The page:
I read The Magician King by Lev Grossman, the sequel to his excellent and engrossing The Magicians, which I read last year. We pick up pretty much right where we left off, with Quentin and his three friends kings and queens of the magical Narnia-ish world of Fillory. Quentin is getting bored: he has incredible powers in both the magical and royal sense, and life is very easy for him. Longing for a challenge, he eventually sets off in search of the Seven Keys, the incredible importance of which he slowly discovers even if initially he'd just wanted a quest. We also learn about Julia's background, which was probably the more fascinating part of the book for me. The characters face the same questions as in the first book concerning identity and purpose, and there's even a certain desperation on Quentin's part in answering them. I don't know that I'd call this book as good as the last, but it's still up there. The ending is unsatisfying, but it's obviously setting up the reader for the eventual third book of the trilogy.
I watched The Adjustment Bureau this week, starring Matt Damon as David, a former New York Congressman who discovers a mysterious group that intervenes in his and other people's lives in order to "keep them on plan." After his discovery, he's encouraged to forget what he's seen, which of course he finds impossible to do. As he attempts to change their plans for him, there is discussion about free will, human fallibility, and black-and-white vs. emotion. One of the Bureau members argues that every time in history that humans have been left to make their own decisions, it has led to times and events such as the Dark Ages, World War I, and the Holocaust. So, he says, "you don't have free will, just the appearance of free will." Decisions and destinies are controlled by an off-screen figure only known as "The Chairman," who is eventually revealed to be willing even to react and change according to human choice. The film is great fodder for theological discussion.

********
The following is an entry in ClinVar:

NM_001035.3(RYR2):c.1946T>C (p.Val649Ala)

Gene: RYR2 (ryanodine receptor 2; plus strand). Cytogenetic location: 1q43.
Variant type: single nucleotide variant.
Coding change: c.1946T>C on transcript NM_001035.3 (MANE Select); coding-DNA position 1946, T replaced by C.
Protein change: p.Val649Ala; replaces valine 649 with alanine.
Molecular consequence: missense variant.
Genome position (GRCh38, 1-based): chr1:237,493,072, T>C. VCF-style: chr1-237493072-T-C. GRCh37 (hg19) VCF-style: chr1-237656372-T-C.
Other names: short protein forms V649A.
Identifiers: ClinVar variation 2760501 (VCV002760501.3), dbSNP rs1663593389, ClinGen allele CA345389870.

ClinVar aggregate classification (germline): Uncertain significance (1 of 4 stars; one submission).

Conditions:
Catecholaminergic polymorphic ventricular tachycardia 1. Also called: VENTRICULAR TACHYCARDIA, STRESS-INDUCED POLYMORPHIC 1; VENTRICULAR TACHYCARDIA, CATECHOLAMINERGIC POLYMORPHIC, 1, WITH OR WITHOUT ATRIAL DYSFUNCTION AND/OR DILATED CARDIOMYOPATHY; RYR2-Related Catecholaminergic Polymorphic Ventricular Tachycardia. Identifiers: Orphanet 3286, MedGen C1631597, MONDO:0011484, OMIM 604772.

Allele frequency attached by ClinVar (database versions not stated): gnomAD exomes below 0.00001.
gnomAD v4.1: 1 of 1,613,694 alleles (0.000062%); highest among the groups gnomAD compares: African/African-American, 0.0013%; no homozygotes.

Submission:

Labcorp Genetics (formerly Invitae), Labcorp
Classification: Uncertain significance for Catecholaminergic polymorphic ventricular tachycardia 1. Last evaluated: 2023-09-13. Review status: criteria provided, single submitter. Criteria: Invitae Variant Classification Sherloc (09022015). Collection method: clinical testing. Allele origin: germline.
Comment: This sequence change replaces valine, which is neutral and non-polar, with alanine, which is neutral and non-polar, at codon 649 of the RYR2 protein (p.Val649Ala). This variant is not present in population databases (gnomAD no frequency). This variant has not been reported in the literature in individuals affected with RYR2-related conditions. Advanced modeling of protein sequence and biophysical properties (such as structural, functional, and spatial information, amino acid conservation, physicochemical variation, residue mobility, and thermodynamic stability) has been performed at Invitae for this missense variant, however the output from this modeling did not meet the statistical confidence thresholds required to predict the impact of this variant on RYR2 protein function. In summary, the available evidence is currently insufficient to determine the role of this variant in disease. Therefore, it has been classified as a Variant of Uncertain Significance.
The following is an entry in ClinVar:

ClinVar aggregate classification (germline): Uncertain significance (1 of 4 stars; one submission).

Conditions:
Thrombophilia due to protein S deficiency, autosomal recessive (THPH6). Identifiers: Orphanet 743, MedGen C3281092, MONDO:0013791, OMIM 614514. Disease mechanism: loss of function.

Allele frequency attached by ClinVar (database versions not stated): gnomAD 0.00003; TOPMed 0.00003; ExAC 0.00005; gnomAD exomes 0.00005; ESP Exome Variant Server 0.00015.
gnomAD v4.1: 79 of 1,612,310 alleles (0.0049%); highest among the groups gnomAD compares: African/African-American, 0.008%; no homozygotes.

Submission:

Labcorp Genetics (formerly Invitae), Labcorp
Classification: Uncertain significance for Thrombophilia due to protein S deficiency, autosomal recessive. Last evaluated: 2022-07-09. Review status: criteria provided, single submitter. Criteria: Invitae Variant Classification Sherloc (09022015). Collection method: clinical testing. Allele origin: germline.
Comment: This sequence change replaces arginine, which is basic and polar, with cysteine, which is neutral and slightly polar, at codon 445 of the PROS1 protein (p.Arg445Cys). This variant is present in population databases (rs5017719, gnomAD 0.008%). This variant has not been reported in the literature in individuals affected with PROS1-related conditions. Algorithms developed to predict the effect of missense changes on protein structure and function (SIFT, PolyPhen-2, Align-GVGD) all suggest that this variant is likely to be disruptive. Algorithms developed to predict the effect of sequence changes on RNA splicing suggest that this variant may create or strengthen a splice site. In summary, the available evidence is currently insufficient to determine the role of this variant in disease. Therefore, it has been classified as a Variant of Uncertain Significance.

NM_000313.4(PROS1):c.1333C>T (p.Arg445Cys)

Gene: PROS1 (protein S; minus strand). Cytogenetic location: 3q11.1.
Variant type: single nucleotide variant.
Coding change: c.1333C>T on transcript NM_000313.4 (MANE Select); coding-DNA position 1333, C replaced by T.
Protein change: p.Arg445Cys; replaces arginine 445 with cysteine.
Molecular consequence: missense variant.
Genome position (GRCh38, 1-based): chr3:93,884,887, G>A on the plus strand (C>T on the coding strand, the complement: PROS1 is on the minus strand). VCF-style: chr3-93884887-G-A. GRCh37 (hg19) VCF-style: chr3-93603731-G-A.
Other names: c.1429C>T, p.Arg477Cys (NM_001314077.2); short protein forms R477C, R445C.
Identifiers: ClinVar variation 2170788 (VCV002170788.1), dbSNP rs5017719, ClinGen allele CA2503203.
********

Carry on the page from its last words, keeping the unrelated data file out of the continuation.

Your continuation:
Coffeeson has become very interested in the TV show Yo Gabba Gabba, where DJ Lance Rock and his wacky bunch of puppet characters learn about things like space, robots, making new friends, healthy food, and all the other usual sorts of things that kid shows usually teach about. The show is very musical in nature, with all sorts of guest artists, songs, and dances. And the artists they choose aren't the usual ones you'd expect: The Aquabats (lead singer Christian Jacobs is co-creator), The Shins, and the Aggrolites. There's an entire episode where Jack Black guest-stars and does wacky Jack Black things. The show makes use of old school video game visuals and dance remixes of the songs they sing through the episode. I was skeptical at first, but after a while the show really won me over.
Here are two cats talking while playing pattycake: